Norman Wars (1081-1185)
The Normans under Robert Guiscard captured the Byzantine provinces in southern Italy and then attacked the east coast of the Adriatic, their sights set ultimately on conquering the Byzantine throne. The emperor Alexios I, despite assistance secured from the Venetians, failed to save Dyrrachion, which fell to the Normans in 1081.

Their hordes then proceeded to invade Macedonia and take possession of Kastoria, Skopje and Moglena. A revolt in southern Italy obliged Robert to return there, leaving his son Bohemond in command of the army. However Byzantine resistance gradually grew in strength, and in 1083 Alexios I Komnenos regained the regions occupied by the Normans, while the Venetians won back Dyrrachion.

The death of Robert Guiscard in 1085 brought the Norman war to an end. After the First Crusade was over, the weakened Byzantine empire, under the heirs of Manuel I, was attacked by Hungarians and Serbs. Taking advantage of the situation, the Normans landed at Dyrrachion and captured it again in 1185. They reached Thessalonike and after a brief but bloody siege from land and sea captured and plundered the city.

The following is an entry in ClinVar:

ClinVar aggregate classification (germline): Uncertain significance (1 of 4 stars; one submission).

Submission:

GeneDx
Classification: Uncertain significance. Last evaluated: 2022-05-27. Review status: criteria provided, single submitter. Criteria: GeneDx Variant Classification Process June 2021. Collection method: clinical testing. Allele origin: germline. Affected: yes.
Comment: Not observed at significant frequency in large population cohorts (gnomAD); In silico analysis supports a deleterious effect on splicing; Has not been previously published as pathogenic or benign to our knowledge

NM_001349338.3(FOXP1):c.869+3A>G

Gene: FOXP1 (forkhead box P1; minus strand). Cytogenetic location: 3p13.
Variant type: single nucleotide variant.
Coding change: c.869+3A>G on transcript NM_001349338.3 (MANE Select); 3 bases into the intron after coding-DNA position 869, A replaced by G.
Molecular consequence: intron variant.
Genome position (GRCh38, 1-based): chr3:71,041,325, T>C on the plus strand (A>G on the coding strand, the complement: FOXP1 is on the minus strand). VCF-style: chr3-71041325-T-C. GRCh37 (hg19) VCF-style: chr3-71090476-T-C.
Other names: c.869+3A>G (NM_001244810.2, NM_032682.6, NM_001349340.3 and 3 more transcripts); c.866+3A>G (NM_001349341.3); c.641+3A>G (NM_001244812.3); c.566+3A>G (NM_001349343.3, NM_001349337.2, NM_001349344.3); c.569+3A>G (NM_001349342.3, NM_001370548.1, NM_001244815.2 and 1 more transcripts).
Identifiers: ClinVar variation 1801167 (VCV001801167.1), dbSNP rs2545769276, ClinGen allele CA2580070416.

From Thessalonike one section of the army headed for Serrhai, while the other marched on towards Constantinople. After the Byzantine victory close to Mosynopolis, the Byzantine army advanced into the Amphipolis area where, at the location known as "the place of Dimitritzes", they vanquished the Normans (November 1185), taking captive their admiral Richard and their general Count Aldouin. So devastating was the defeat that the Normans were forced to withdraw from Serrhai, Thessalonike and finally Dyrrachion.